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3 Big Takeaways: Down 2 defensive stars, Browns' resiliency will be tested yet again

Cleveland’s next men up have answered the bell all season

1. Down 2 defensive stars, Browns resiliency will be tested yet again

This is nothing new for the Browns. That's just how 2020 has been.

Tuesday's news that CB Denzel Ward would miss some time with a calf strain is another body blow for a team that has sustained plenty of them on the injury front throughout the season. The Browns aren't unique in that sense — every NFL team deals with injuries in some way, shape or form — but how this year's team has responded to them sets them apart not just from other teams around the league, but also from previous teams in Cleveland.

One week after RB Nick Chubb went down with a knee injury that would sideline him for a month, the Browns, who were also without G Wyatt Teller for most of the game, beat the Colts in a win that gets even more impressive as the season unfolds. Two days after TE Austin Hooper underwent an emergency appendectomy, the Browns rallied for a thrilling win in Cincinnati that featured rookie TE Harrison Bryant catching two touchdowns and also saw the Browns wide receivers rally after Odell Beckham Jr. was lost to a knee injury. On Sunday against the Eagles, Cleveland's defense posted its third consecutive game of allowing 17 points or fewer and did so with relentless pressure on the quarterback — all without Defensive Player of the Year candidate Myles Garrett, who was placed on the reserve/COVID-19 list and will remain there for at least one more game.

"You lose a guy of Myles' caliber, you are not going to replace him," Browns coach Kevin Stefanski said Sunday. "You need guys to step up, and it is a committee approach. I thought the guys really played hard."

Sunday's game in Jacksonville will be the Browns' first without both Garrett and Ward on a defense that has taken its lumps, at times, throughout the season. The unit has thrived on turnovers, and Garrett and Ward have been involved with plenty of them. Ward, for instance, was directly involved with both interceptions against the Eagles, as he forced a bad throw with a delayed blitz on Sione Takitaki's pick-six and sealed the game late in the fourth quarter with his second interception of the season.

Ward, who leads the NFL in passes defensed and has solidified himself as one of the best cornerbacks in the league, will be missed. There's no question about that. 

Without Ward, the Browns likely will rely more on players such as Kevin Johnson, Tavierre Thomas, M.J. Stewart and Robert Jackson. Of the four, Johnson has played the most this season, serving as the team's top option in the slot. Much like Garrett's absence, it will take more than one player to fill the shoes of Ward.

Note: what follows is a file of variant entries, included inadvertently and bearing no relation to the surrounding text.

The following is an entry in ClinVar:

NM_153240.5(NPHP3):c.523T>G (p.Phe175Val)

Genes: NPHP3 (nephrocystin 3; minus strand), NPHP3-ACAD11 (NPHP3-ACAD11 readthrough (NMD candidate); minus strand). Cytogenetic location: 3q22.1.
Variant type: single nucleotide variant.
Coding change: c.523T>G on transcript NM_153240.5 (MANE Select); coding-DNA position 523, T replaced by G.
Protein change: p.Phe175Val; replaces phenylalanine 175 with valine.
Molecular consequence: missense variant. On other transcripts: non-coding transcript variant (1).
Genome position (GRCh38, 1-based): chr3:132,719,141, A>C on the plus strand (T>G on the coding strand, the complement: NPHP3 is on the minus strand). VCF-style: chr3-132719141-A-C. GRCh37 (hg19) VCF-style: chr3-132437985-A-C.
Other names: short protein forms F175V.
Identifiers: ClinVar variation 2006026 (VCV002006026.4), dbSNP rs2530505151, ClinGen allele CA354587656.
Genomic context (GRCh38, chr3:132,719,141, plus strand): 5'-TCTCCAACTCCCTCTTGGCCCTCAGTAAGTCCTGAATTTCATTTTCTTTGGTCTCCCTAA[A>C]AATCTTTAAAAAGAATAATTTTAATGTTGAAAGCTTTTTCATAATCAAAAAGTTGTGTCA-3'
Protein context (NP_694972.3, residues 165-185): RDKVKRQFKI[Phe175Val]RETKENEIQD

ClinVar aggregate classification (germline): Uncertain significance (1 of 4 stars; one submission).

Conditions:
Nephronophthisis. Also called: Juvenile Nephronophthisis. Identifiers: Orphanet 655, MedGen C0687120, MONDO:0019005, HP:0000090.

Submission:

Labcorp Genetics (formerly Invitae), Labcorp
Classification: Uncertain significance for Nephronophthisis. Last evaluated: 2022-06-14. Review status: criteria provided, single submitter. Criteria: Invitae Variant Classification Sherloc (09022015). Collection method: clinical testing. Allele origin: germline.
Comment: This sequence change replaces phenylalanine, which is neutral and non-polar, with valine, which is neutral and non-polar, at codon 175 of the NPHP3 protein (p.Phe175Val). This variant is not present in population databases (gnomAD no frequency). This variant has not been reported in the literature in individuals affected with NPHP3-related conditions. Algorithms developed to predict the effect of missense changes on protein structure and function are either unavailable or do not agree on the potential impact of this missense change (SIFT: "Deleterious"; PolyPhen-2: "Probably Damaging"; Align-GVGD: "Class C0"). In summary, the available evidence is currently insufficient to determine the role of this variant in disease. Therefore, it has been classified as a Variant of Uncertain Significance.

How the Browns respond, though, will be what matters most. So far, those responses have been just what Stefanski expects from a team that has seemingly heard "next man up" on a weekly basis. 

"I think when we have a singular focus and that singular mindset of just one game at a time and we can be pretty good," QB Baker Mayfield said. "Not lose sight of the big picture, one game at a time but the job is not finished yet."

Check out the best photos from the Browns win over the Philadelphia Eagles yesterday by the Browns photo team

2. No Regrets

Had the Browns come out on the wrong side of Sunday's game, there may have been more discussion and lamenting about a four-play sequence on the goal line that resulted in no points.

With 2:34 to play in the first quarter, the Browns lined up at the 1-yard line for first-and-goal after an Eagles pass interference penalty. Cleveland had already amassed 95 yards on the drive and just needed 1 more to break the 0-0 tie.

Kareem Hunt's first-down run went backward to the 2. On second down, Mayfield sailed a pass over the head of Hooper, who was open in the back of the end zone. Hunt gained back a yard on third-and-goal and appeared to score on fourth down but a video replay showed he was down just before crossing the goal line.

Sequences like this haven't been the norm for Cleveland this season. The Browns have been rock solid in the red zone, thanks largely to the bruising running of Hunt and Chubb. It just didn't come together on this particular drive.

"In most cases when you get down there that tight, I like our chances to score," Stefanski said. "That was very disappointing that sequence of four plays to not score. That is kind of where I go back and we have to be better. In big games and really every game, if you get down there to the 1-yard line or the 2-yard line, you have to come away with seven. That is our mentality, and it will continue to be our mentality. 

"I know the guys understand that, and we have to do anything – we have to run it, pass it or whatever it is – we have to be able to get those yards."

3. Browns quietly among league's best at stopping the run

Sunday's first half was not a true reflection of Cleveland's rush defense this season. The second half very much was, and that's why the Browns were able to stave off the Eagles and come away with a victory.

The Eagles rushed for 96 yards in the first half, many of them coming on a dominant opening drive that ended with a Miles Sanders fumble. They got just 10 in the second half, as the Browns tightened up and looked much more like the team that ranks eighth in the NFL in rush defense.

"Just made the adjustments on the sideline," LB B.J. Goodson said. "It was really that simple."

The Browns have allowed their opponent to clear the century mark on the ground in five games. Take away the Week 8 loss to the Raiders, when the Browns allowed 209 rushing yards, and Cleveland is allowing an average of 93.4 rushing yards per game.

Why does this matter? Seven of the top eight rush defenses would make the playoffs if they started today.

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